In the January 2012 edition of the Financial Times' How To Spend It magazine, there is an article called The New Bronze Age -- bronze "...adds richness without overpowering, and sits equally well with antique and contemporary pieces...bronze is the metal of the moment". And, from a lighting perspective, we would endorse this. So that's the first thing you need to know! The second is that, as far as lighting is concerned, "bronze" tends to describe a finish: the article itself may be made of brass or steel. But, to complicate things, there is little agreement about what a "bronze" finish actually looks like -- what colour it is. So, if you are specifying something in bronze be afraid -- be very afraid! Make sure that you have seen a sample.
This is particularly a problem if you are American and the light is European, or vice versa. The image at the top of this post is of a wonderful Altar from Alabama-based Kevin Reilly. It is illustrated in the finish in which most of his pieces are shown:
Europeans automatically assume that this is bronze. But here are tiles in four of his finishes:
The fine lighting company most committed to bronze is Objet Insolite. Their showrooms are in Paris, but the work is done in their workshops in Normandy. This is their standard finish:
Objet Insolite Grande Clara
They really are working in bronze. After the item has been cast:
So, having learnt that bronze lights are not often bronze -- they are brass or steel with a bronze finish -- the next thing you need to know is that not all bronze lights look bronze! They could have a nickel or gold finish. For example:
Objet Insolite Luxor
Objet Insolite Mostra
The effect of having cast bronze as the base is to make the gold and silver much gentler, much softer, removing any possible bling effect. This is one consequence of the method of finishing: the surface is not smooth, the edges are not machined, and the shape can have a hand-made feel, which is, again, much softer than gold or chrome/nickel on a crisp brass or steel base. It is like a pencil sketch compared to a CAD drawing. I hope that you can see this in the big picture of Clara above.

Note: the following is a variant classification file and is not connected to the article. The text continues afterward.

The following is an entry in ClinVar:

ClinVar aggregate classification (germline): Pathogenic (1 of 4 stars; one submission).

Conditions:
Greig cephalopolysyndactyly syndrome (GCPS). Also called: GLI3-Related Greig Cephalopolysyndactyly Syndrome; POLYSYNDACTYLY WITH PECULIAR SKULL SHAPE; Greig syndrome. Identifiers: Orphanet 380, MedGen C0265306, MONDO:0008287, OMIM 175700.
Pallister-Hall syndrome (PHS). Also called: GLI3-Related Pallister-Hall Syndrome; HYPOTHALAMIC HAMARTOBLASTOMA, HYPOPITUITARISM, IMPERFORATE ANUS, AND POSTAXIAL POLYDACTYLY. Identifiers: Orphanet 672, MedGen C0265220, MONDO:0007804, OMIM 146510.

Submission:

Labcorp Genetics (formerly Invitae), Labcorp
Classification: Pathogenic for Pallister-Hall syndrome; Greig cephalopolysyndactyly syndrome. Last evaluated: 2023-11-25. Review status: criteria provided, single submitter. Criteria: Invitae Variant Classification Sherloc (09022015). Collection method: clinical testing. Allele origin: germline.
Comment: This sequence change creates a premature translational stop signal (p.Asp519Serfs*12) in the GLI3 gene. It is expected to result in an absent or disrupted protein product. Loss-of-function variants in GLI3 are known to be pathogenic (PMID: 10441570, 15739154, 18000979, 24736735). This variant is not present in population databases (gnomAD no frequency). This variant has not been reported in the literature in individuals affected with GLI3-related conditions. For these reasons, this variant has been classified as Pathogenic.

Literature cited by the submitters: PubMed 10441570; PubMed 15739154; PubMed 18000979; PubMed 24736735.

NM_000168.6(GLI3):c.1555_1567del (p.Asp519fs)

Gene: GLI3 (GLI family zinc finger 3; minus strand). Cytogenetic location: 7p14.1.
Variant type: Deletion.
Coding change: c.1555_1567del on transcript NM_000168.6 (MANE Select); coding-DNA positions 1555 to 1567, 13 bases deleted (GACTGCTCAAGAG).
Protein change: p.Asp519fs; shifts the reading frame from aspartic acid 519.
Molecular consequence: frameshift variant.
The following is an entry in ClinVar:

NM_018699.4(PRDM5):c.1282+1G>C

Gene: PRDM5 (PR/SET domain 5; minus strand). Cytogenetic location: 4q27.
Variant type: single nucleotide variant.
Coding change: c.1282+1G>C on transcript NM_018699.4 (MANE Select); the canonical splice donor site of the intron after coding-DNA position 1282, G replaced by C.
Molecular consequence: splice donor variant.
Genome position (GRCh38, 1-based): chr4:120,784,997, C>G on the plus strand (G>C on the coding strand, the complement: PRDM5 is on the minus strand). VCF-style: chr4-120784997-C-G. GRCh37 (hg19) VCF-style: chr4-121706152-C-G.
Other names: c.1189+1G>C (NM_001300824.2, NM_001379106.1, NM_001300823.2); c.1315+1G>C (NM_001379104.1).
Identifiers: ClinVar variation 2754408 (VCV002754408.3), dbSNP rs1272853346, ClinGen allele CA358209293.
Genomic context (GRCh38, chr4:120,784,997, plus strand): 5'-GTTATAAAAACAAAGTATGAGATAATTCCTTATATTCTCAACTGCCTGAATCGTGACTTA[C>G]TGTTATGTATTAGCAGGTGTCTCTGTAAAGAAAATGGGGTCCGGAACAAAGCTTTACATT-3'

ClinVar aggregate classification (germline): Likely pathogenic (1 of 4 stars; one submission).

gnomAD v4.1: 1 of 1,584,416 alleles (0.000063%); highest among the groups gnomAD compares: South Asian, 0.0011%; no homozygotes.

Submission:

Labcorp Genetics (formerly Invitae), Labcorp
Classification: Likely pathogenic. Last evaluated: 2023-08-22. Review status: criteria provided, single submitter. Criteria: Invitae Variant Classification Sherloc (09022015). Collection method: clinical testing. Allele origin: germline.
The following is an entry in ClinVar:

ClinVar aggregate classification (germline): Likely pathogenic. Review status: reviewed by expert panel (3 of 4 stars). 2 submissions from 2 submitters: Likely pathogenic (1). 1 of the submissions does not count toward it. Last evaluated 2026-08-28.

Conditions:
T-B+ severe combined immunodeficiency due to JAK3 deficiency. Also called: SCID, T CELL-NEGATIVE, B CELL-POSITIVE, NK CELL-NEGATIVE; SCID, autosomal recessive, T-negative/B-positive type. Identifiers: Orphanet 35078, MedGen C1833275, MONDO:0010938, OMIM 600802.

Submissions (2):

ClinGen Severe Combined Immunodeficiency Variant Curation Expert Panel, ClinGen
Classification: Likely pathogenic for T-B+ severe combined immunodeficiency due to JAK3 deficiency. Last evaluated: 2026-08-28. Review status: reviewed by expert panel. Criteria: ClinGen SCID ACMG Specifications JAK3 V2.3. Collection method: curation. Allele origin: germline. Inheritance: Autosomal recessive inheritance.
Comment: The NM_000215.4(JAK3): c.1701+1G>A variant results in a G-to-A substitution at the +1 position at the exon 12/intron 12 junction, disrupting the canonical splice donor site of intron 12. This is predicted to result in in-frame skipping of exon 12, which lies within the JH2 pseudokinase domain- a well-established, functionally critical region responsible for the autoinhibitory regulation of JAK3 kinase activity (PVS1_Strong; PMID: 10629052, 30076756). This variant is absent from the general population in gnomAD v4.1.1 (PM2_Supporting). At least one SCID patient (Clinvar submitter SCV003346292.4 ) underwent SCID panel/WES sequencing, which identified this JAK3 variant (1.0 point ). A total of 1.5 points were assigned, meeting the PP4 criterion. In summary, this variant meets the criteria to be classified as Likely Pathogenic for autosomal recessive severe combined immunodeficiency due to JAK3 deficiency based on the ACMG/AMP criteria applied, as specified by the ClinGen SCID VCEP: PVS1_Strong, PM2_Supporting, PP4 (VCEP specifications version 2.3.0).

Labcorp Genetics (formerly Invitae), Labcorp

Bronze is often spoken of in the same breath as weathered brass, and so adopts a seaside/lantern/outdoor feel (even if they are for indoor use only).
Here is a bronze ceiling light from Nautic:
Nautic Village ceiling light
But here are weathered brass lights from the same source. The very elegant restrained Ilford small wall lantern:
Blakes, a battery/LED cordless outdoor table light:
Or Portreath, an indoor rectangular pendant.
So brass with a weathered finish is in many ways able to be treated like bronze, making available a far wider choice of designs, and lower price points.
One of the oldest and finest French metal-working companies is Pouenat Ferronnier. They use bronze finishes on brass, a dark antique bronze as in the hammered structure of L180 from the collection designed for them by Michel Jouannet:
and a light antique bronze. But they are also working in other metals -- steel and wrought iron. The latter can give the same handmade, rounded feel as bronze, while still conveying the brute strength of iron, as can be seen in A1-1 from the same collection...
...a gorgeous, massive handmade nail against a back plate of alabaster. During Maison & Objet, they introduced a new collection designed for them by Jean-Louis Deniot, whose bronze fireplace was featured in the How To Spend It article. No pictures are available yet.
Finally, lest you think bronze is all about the bucolic, the rustic, Jean-Luc Le Deun, who has been working with LEDs since 1997 (so longer than just about anybody else in decorative lighting) and is using them in the most minimal, elegant, geometric pieces like this chandelier: